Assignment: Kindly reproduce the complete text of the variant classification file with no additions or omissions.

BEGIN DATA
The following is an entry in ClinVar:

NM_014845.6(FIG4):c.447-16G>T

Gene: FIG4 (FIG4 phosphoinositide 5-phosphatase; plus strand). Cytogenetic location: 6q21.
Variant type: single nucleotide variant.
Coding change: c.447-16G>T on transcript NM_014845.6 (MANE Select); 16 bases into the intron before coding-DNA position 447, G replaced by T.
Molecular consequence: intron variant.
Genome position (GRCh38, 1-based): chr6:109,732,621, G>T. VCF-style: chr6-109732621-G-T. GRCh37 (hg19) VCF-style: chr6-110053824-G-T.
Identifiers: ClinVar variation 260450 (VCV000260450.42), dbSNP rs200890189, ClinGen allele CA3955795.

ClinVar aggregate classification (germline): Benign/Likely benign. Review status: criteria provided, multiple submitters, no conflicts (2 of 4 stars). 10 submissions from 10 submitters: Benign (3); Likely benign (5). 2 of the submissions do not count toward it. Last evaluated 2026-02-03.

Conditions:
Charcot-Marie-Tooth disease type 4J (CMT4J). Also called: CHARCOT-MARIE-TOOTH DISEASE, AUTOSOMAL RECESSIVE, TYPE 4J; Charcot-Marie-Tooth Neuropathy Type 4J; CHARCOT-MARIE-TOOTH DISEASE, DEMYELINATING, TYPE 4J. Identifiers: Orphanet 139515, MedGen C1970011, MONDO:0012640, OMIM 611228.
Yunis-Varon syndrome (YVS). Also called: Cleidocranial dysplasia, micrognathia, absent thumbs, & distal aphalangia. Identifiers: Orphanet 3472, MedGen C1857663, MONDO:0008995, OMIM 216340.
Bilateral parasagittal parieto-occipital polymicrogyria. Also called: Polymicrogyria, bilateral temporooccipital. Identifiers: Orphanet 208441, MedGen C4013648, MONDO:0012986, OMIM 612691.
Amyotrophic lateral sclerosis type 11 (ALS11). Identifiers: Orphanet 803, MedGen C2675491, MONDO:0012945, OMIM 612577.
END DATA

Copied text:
The following is an entry in ClinVar:

NM_014845.6(FIG4):c.447-16G>T

Gene: FIG4 (FIG4 phosphoinositide 5-phosphatase; plus strand). Cytogenetic location: 6q21.
Variant type: single nucleotide variant.
Coding change: c.447-16G>T on transcript NM_014845.6 (MANE Select); 16 bases into the intron before coding-DNA position 447, G replaced by T.
Molecular consequence: intron variant.
Genome position (GRCh38, 1-based): chr6:109,732,621, G>T. VCF-style: chr6-109732621-G-T. GRCh37 (hg19) VCF-style: chr6-110053824-G-T.
Identifiers: ClinVar variation 260450 (VCV000260450.42), dbSNP rs200890189, ClinGen allele CA3955795.

ClinVar aggregate classification (germline): Benign/Likely benign. Review status: criteria provided, multiple submitters, no conflicts (2 of 4 stars). 10 submissions from 10 submitters: Benign (3); Likely benign (5). 2 of the submissions do not count toward it. Last evaluated 2026-02-03.

Conditions:
Charcot-Marie-Tooth disease type 4J (CMT4J). Also called: CHARCOT-MARIE-TOOTH DISEASE, AUTOSOMAL RECESSIVE, TYPE 4J; Charcot-Marie-Tooth Neuropathy Type 4J; CHARCOT-MARIE-TOOTH DISEASE, DEMYELINATING, TYPE 4J. Identifiers: Orphanet 139515, MedGen C1970011, MONDO:0012640, OMIM 611228.
Yunis-Varon syndrome (YVS). Also called: Cleidocranial dysplasia, micrognathia, absent thumbs, & distal aphalangia. Identifiers: Orphanet 3472, MedGen C1857663, MONDO:0008995, OMIM 216340.
Bilateral parasagittal parieto-occipital polymicrogyria. Also called: Polymicrogyria, bilateral temporooccipital. Identifiers: Orphanet 208441, MedGen C4013648, MONDO:0012986, OMIM 612691.
Amyotrophic lateral sclerosis type 11 (ALS11). Identifiers: Orphanet 803, MedGen C2675491, MONDO:0012945, OMIM 612577.